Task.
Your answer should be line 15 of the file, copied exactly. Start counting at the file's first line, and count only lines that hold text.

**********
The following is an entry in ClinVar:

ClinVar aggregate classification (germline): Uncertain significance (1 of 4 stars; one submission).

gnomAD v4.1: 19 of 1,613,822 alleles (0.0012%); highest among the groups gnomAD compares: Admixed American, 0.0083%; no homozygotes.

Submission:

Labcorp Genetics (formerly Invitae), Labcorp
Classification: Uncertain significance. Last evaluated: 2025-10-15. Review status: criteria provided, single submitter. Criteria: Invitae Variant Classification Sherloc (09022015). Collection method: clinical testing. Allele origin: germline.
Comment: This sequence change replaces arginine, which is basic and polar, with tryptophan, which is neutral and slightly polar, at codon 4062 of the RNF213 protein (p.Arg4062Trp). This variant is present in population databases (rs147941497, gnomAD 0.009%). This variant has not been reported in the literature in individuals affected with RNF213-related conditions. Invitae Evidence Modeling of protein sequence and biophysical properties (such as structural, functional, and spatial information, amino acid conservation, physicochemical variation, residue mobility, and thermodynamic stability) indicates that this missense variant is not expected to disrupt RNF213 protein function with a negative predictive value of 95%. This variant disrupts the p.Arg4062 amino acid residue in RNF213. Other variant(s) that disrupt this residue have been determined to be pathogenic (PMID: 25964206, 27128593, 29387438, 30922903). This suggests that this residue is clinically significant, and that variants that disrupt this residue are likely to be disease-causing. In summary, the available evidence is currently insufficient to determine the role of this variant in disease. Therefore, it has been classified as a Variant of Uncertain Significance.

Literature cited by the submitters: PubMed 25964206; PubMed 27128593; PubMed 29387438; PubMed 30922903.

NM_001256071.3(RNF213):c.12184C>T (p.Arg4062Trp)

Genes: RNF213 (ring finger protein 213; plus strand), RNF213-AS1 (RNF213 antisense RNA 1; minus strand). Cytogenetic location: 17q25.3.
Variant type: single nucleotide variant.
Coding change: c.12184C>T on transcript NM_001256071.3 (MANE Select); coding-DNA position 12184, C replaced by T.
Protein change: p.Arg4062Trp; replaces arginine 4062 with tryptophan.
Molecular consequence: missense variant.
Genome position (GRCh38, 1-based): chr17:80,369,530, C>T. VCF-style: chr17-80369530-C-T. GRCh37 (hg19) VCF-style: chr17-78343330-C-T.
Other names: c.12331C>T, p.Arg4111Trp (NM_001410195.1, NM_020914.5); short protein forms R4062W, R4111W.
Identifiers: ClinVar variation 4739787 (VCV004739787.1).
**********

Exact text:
Genome position (GRCh38, 1-based): chr17:80,369,530, C>T. VCF-style: chr17-80369530-C-T. GRCh37 (hg19) VCF-style: chr17-78343330-C-T.